The homes of Georgene Jaback and Bob Woods of Joliet, and Janet Jaback of Elmwood Park did.

(Office of Will County Executive Larry Walsh, Handout / July 5, 2012)

The Joliet couple improved their 50-year-old home with air sealing in the attic, basement and perimeter walls and insulation on the attic floor and in the conditioned basement. Their upgrades will reduce their air leakage rate by 35 percent, according to a press release issued by Will County.

Check out the article Joliet homeowners receive silver certification for energy savings to find out how they did it.

And if you are looking for even more energy savings check out Realgy Energy Services Natural Gas and Electricity rates, and lower your energy bills in a few minutes.

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In Response to “Natural Gas a Raging Bull in Its Battle With Coal”

Written by Michael Vrtis President of Realgy Energy Services in response to the CNBC article “Natural Gas a Raging Bull in Its Battle With Coal”

The thinking has always been that the US will lead in coal use as we have the largest supply in the world. In our history, coal has contributed no less than 50% of our total electrical energy needs.

Today with the technology of “fracking” the US has discovered an abundance of recoverable natural gas. So much so that US natural gas prices are nearly $2.00 less than the average world price for natural gas (this is a huge economic advantage when you consider our cost for natural gas is about $3.00).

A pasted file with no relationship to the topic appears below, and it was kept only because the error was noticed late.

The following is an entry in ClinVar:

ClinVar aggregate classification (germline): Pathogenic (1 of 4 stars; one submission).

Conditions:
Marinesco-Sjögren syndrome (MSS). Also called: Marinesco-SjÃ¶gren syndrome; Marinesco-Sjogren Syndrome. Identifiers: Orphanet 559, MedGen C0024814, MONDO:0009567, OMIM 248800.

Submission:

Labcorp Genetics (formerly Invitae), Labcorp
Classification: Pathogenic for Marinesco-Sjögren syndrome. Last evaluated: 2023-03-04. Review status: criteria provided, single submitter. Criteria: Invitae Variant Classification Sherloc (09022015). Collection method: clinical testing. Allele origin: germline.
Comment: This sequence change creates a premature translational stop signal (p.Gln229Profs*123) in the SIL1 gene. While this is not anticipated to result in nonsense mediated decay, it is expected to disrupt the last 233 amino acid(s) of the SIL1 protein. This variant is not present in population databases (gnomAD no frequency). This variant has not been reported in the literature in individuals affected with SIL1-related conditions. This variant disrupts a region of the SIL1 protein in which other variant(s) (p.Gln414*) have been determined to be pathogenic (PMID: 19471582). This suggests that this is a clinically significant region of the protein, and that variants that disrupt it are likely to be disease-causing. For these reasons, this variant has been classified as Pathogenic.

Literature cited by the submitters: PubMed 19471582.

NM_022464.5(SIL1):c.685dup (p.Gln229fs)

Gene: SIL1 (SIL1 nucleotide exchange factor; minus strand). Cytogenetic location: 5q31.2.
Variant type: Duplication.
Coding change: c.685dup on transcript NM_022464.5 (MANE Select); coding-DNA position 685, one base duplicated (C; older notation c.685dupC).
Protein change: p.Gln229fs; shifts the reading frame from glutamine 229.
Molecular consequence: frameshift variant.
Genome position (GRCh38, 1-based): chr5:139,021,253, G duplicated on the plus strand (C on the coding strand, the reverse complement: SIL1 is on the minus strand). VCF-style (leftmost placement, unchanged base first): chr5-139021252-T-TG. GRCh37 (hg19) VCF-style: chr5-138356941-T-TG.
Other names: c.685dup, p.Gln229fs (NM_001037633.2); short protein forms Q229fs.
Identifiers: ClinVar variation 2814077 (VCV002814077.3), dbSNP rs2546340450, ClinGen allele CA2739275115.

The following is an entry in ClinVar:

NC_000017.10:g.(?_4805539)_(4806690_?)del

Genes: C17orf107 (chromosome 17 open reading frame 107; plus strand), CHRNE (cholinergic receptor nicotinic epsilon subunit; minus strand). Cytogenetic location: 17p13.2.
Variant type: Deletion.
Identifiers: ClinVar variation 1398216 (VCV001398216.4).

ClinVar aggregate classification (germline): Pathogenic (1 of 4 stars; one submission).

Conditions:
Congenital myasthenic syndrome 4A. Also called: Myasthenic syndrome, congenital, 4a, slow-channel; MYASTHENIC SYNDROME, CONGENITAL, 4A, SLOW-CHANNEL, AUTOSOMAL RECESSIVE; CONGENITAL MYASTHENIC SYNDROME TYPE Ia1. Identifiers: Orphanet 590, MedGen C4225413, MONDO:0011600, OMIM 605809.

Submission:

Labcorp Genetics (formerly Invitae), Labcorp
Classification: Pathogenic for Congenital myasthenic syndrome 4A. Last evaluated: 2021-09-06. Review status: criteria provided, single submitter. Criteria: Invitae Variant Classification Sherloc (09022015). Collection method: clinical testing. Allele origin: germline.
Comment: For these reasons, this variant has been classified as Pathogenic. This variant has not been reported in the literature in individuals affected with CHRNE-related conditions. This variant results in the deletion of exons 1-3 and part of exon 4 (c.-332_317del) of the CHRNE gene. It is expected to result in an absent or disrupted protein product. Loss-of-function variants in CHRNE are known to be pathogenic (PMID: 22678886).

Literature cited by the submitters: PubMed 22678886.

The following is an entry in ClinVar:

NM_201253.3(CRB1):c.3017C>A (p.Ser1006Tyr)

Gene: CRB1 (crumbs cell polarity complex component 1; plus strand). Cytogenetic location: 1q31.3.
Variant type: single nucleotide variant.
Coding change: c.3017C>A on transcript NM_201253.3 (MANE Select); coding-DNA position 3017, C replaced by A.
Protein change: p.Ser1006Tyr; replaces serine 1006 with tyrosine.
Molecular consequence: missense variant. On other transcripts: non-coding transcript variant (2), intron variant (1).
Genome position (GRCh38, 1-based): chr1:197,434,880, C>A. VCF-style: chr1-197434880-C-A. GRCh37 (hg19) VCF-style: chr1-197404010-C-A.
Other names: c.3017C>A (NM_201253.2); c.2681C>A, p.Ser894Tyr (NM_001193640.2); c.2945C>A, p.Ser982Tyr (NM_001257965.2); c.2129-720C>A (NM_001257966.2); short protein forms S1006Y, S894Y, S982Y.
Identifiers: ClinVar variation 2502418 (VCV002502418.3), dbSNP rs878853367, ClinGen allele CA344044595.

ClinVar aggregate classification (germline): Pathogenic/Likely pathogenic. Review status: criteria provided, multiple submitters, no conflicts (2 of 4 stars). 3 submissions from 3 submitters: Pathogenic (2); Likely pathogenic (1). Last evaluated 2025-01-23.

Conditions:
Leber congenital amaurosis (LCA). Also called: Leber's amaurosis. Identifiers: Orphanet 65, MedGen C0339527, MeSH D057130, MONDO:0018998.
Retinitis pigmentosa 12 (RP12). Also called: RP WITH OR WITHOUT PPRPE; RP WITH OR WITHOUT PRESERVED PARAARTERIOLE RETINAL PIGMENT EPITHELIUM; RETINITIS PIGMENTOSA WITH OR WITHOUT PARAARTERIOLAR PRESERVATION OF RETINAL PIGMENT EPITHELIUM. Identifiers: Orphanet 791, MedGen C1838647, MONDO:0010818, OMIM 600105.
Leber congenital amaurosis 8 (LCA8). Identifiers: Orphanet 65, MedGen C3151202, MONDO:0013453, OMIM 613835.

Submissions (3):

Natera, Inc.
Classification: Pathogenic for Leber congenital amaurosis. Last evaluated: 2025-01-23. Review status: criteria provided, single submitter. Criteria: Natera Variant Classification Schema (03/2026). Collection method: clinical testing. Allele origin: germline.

So abundant natural gas drives the cost lower, and so with the lower cost and long term supply natural gas takes market shares from its closest rival; coal. The benefits of this economic decision have environmental benefits.

All sounds great right?

Diversity in our generation supply (a mix of natural gas, coal, nuclear, wind, solar, wave, etc) makes our electric supply gird stronger and more competitive. Consider if we had discovered this natural gas field and had not developed the technology to generate electricity from it more efficiently.

Nothing last forever; while 100 year supply sounds great. Its only one lifetime! This is where US Energy Policy has to step forward. The US should continue to invest in new technology that will not let us deplete the natural gas richness of this country and leave our children more dependent on electric energy without developing a replacement.

Check out the CNBC article: “Natural Gas a Raging Bull in Its Battle With Coal”

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Just one more reason to buy an iPad

The annual cost to charge an iPad is $1.36, according to the Electric Power Research Institute, a nonprofit research and development group funded by electric utilities.

By comparison, a 60-watt compact fluorescent bulb costs $1.61, a desktop PC adds up to $28.21 and a refrigerator runs you $65.72.

These cost were calculated using the U.S. average residential price of 11.49 cents per kilowatt-hour.

In case you were wondering if you were a customer of Realgy Energy Services, charging your iPod would only cost you about $.96 annually at a rate of 8.1 cents per kilowatt-hour.

Check out the rest of the article to find out more Energy Costs of Ordinary Items